Facebook announced yet another change in the site's usage terms on Wednesday, easing restrictions on how minors could use the social network. Users under the age of 18 can now post publicly, whereas before they were restricted to sharing updates only with friends or friends of friends.

The site is couching the need for the policy change with the assertion that, "While only a small fraction of teens using Facebook might choose to post publicly, this update now gives them the choice to share more broadly, just like on other social media services," namely Twitter and (Facebook-owned) Instagram. So it's really just a matter of keeping up with the Joneses. Simple as that.

Oh, and also, as The New York Times notes, "big money is at stake for the company and its advertisers. Marketers are keen to reach impressionable young consumers, and the more public information they have about those users, the better they are able to target their pitches." So while Facebook is trying to maintain parity with other social networks, it's also looking to gain more data on its users that can then be turned into advertising opportunities, and potentially include their users' personal data in order to sell products.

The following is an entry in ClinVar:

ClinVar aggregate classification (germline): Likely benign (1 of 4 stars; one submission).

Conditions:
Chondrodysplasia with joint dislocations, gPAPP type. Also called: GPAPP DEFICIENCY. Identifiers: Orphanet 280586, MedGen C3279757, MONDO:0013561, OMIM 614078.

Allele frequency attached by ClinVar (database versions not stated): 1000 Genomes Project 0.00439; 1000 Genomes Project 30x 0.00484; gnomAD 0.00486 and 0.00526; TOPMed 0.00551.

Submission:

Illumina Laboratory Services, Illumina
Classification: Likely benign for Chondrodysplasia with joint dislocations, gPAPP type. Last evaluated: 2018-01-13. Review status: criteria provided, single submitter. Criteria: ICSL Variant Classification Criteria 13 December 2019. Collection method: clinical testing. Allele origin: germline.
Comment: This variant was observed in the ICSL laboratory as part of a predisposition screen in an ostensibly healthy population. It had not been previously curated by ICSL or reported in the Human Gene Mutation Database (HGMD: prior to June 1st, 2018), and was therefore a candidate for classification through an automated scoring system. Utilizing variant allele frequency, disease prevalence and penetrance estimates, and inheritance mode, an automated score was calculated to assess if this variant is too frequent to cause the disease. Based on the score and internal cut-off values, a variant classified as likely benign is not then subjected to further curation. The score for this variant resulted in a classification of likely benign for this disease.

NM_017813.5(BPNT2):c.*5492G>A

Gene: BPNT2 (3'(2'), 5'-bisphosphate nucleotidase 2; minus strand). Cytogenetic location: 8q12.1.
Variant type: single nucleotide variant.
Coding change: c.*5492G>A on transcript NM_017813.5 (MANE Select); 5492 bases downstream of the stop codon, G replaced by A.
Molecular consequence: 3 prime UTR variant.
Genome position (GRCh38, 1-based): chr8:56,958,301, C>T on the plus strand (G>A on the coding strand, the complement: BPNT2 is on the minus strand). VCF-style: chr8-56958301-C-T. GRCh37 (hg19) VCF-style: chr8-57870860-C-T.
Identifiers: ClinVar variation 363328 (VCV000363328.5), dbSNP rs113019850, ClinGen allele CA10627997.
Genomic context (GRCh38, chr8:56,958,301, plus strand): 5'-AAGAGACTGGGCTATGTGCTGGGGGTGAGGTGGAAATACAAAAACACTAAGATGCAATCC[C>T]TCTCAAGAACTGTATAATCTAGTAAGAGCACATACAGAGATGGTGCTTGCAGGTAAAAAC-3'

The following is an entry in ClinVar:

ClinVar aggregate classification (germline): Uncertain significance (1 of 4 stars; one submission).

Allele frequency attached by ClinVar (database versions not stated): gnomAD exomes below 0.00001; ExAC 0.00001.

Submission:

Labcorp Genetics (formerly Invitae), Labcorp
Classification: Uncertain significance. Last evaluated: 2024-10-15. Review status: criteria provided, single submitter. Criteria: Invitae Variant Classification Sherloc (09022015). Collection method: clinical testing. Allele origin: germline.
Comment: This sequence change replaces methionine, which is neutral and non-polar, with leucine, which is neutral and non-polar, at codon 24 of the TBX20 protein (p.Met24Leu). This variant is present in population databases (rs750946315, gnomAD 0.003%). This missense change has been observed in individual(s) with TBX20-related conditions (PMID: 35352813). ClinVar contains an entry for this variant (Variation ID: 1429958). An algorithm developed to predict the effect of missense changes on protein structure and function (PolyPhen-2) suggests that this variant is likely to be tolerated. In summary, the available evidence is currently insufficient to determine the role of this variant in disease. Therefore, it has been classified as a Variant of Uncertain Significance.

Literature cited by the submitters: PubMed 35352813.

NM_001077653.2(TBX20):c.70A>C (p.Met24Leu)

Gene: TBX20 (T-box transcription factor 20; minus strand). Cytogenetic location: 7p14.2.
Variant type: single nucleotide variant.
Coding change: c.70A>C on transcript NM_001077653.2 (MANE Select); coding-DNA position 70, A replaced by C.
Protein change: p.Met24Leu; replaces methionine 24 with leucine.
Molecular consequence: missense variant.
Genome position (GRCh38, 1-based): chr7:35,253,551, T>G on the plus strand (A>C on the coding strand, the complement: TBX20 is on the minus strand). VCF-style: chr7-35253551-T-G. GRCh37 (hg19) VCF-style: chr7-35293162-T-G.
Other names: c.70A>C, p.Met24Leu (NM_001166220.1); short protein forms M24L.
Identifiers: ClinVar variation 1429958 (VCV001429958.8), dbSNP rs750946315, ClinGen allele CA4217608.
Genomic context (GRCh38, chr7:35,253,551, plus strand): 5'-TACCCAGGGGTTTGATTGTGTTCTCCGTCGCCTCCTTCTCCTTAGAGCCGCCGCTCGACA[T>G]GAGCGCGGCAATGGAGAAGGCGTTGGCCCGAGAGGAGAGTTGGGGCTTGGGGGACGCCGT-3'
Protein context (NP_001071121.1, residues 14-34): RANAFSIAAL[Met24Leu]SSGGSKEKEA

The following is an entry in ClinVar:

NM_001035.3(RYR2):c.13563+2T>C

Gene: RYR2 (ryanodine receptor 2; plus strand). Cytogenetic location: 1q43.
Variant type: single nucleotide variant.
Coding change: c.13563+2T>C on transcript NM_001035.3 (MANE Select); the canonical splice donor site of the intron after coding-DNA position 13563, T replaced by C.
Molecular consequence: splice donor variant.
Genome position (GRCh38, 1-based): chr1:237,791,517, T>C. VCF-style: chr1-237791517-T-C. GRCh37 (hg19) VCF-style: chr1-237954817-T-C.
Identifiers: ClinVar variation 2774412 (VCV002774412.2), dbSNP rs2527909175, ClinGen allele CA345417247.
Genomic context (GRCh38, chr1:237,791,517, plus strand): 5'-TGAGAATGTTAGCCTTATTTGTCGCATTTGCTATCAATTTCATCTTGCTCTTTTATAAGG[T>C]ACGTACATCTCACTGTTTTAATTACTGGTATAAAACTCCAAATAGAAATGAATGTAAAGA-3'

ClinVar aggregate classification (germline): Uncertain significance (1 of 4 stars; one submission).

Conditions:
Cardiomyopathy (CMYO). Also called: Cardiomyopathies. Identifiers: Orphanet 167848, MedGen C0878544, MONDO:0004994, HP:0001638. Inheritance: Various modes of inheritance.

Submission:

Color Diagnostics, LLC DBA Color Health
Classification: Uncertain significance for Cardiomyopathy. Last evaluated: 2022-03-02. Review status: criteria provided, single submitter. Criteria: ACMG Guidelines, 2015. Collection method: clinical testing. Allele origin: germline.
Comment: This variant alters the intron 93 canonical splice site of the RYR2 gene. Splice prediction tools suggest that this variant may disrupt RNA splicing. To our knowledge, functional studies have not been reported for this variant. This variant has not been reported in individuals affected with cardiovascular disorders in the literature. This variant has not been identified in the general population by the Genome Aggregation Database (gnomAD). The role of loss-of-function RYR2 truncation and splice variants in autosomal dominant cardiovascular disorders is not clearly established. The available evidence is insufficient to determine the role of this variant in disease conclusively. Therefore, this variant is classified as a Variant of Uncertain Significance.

While the default posting setting for minors remains friends-only, allowing public posting has some cyberbullying activists up in arms, expressing to the Times their worry that removing the restriction will make embarrassment or harassment easier. Not all states have laws like California's, which requires that sites allow minors to delete their postings.